Rick Hawkins is a member of Jackson Pollock Microphone, a rock band based out of Murfreesboro, Tennessee. Check out their Vic Chesnutt covers on their Facebook page.
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Vic Chesnutt died on Christmas ’09. His story is well publicized and the tragic circumstances that lead to his self inflicted demise have been discussed often. I was turned onto Vic by Steve Goodhue years ago.
It was not long after Vic released About to Choke. I had never heard anyone like that. His songs had a magical quality that sucked me in. The sparseness of his arrangements and his magnificent use of language completely intrigued me. Not long after I played Vic for Jeff. I’m not sure he was into it initially but soon got on board. I personally saw Vic play six or seven times. I saw him three times when he was touring with Lambchop. I thought that was a perfect fit band wise. I videotaped three shows on that tour. My friend Paul was playing in Lambchop at the time he got me in with the camera and these tapes are still valuable things in my collection. Vic was quite prolific. He recorded albums with various bands and collaborated with many of the countries most renowned players. When you saw Vic play you knew he was going to be doing songs from his most recent release. I think during all those shows I saw I only remember him playing an “old” song twice. I asked him, during one of our conversations why he never touched on his back catalog. “I don’t remember any of those songs”, he said with his mischievous smirk. Vic lived to make music. He recorded four records in the last year and a half of his life. That sounds like someone staying busy because he knows whats going to happen when he stops moving. Unfortunately due to his condition constantly moving and traveling was an incredible amount of work.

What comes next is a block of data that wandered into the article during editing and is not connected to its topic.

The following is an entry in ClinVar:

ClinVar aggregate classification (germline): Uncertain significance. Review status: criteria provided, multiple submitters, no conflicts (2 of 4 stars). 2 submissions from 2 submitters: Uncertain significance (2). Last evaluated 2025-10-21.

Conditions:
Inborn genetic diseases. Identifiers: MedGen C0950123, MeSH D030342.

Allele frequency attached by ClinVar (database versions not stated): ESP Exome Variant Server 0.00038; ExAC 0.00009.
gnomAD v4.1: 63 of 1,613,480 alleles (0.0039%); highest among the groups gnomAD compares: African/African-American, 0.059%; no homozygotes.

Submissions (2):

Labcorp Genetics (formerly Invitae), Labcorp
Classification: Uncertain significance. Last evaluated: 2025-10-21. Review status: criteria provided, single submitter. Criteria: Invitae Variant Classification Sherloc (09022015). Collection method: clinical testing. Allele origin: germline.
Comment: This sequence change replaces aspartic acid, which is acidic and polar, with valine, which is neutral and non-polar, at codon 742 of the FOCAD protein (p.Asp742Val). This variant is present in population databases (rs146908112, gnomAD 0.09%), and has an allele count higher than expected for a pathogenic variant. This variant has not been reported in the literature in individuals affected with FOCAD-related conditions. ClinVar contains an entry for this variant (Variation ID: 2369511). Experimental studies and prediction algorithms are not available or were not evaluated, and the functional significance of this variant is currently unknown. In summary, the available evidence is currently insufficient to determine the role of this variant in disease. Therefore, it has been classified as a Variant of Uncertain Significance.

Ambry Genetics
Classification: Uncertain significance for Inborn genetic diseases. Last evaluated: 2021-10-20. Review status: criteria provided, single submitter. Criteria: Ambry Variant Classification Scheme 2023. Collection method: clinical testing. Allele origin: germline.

On Christmas that year Jeff called me and gave me the news of Vic’s death. It effected me greatly. Not only was Vic a master writer and colorful character who could talk down a rude person in a crowd with a simple “that’s enough chief,” he was a southerner that wore it on his sleeve. He could be the gentle country boy with the charming drawl or the acidic pissed off country boy that was not afraid of saying what he felt. Often times he could do both in one line. We have followed Vic for years and decided to make some attempts on his catalog ourselves. We roped in Brian, who at the onset probably wasn’t that interested in Vic’s music. But that soon changed as we started working on the songs. We knew that many people would be doing Vic covers and we wanted to bring our own thing. We opted for being playful, whimsical and not married to the idea of trying to copy Vic. We changed tempos and recorded in a lo-fi off the cuff manner. Vic released several 4-track, lo-fi records so we knew that was a route that he would have approved of. That was a big part of how we judged the results. Would Vic have like it? We think yes! Our Vic tribute record should be ready in the spring. Hopefully for free download. It’s been a great project for us!
One last Vic story:
JPM contributor Sammy “shakes” toured with Lambchop on drums for several years. I had talked Vic up to Sam many times. He never really seemed that impressed. But one night he called me from London. Lambchop was headlining the Royal Albert Hall. Vic was opening up the show solo with electric guitar.
Sam called me from the wings and said, “I don’t know how we can go on after him, he just blew their minds”! If you want to try Vic out I would start with About to Choke or West of Rome. It’s not often you can get your mind blown.